Agronomy and Horticulture Department

 

Date of this Version

February 1995

Comments

Published in J. Anim. Sci. 1995. 73598-605. Copyright 1995. Used by permission.

Abstract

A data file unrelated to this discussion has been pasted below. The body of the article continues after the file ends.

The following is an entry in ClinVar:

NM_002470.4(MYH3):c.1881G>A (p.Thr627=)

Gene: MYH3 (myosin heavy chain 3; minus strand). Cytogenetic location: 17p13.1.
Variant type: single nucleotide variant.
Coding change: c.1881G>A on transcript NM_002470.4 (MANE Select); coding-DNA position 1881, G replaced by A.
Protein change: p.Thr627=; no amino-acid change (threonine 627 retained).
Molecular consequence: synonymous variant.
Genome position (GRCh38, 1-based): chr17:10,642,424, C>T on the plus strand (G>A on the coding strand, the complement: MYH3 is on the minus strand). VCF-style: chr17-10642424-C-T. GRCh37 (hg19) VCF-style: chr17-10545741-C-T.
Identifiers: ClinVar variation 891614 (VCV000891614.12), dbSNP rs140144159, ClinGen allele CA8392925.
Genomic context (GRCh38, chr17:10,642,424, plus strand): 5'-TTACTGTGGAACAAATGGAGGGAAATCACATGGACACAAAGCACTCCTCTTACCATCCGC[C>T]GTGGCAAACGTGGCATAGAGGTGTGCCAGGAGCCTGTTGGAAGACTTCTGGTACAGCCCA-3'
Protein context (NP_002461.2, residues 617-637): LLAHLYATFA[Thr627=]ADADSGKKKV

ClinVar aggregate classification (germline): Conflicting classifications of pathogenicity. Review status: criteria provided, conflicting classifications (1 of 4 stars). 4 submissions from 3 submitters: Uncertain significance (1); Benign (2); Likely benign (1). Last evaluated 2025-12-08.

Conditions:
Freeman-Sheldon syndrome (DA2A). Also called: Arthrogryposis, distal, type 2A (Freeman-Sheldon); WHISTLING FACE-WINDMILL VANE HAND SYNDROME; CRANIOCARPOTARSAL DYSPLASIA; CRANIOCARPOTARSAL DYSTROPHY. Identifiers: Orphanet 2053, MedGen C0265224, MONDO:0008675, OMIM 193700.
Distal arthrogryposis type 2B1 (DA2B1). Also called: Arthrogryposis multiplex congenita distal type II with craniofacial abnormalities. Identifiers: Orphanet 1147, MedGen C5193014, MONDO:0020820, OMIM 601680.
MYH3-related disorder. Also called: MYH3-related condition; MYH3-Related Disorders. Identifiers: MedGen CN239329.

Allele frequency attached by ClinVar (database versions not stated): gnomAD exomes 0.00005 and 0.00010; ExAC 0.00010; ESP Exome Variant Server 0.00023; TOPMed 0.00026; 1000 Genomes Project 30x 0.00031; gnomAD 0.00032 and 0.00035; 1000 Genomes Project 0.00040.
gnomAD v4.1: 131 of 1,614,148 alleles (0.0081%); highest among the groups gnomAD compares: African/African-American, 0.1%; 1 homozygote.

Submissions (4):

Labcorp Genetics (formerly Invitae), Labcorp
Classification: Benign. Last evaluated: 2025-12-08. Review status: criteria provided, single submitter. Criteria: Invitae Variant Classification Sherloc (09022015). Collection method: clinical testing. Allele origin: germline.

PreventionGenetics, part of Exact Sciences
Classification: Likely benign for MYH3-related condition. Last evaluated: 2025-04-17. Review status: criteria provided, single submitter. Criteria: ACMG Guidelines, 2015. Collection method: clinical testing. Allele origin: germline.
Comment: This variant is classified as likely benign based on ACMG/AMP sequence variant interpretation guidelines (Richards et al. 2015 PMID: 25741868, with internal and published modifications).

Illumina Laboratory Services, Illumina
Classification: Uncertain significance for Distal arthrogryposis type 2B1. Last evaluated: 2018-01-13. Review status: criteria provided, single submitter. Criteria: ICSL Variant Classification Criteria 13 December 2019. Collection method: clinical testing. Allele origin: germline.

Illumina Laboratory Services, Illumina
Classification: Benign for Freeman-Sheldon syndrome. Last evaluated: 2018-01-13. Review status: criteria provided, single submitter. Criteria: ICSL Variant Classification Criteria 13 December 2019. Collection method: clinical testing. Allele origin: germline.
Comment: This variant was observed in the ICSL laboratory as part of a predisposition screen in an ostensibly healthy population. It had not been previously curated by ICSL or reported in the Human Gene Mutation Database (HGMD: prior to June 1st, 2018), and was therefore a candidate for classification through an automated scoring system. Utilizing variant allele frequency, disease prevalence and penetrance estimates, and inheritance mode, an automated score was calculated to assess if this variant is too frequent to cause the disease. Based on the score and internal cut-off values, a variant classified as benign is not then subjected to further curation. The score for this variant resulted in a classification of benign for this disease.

Two in situ protein disappearance experiments were conducted to determine disappearance rates of leaf protein fractions and characterize individual leaf protein fractions that escaped ruminal degradation. Fresh leaf blades of two warm-season grasses, switchgrass (Panicum uirgatum L. 1 and big bluestem (Andropogon gerardii Vitman), and one cool-season grass, smooth bromegrass (Bromus inermis Leyss.), were included in Exp. 1. Only warm season grasses were used in Exp. 2. Leaves were harvested from greenhouse-grown plants, placed in polyester bags, and incubated up to 48 h in situ in three ruminally fistulated steers fed diets of warm season grass hay. The rate of protein disappearance for switchgrass (.037 h-l) was slower ( P < .lo) than that for big bluestem (. 110 h-l). Big bluestem and smooth bromegrass (.l69 h-l) disappeared at similar rates, whereas switchgrass disappeared more slowly (P < .05) than smooth bromegrass in Exp. 1. Rates of protein disappearance in Exp. 2 were similar for switchgrass (. 112 h-l) and big bluestem (. 116 h-l). Major protein fractions that resisted ruminal degradation in both experiments, detected using SDS-PAGE, were at approximate molecular weights of 56, 26, and 24 kDa. For switchgrass and big bluestem, total protein and individual protein fractions were generally at higher concentrations and present for longer periods of time than for smooth bromegrass. This suggests that a mechanism may exist in C4 species that allows certain protein fractions to remain undegraded for longer periods compared with smooth bromegrass

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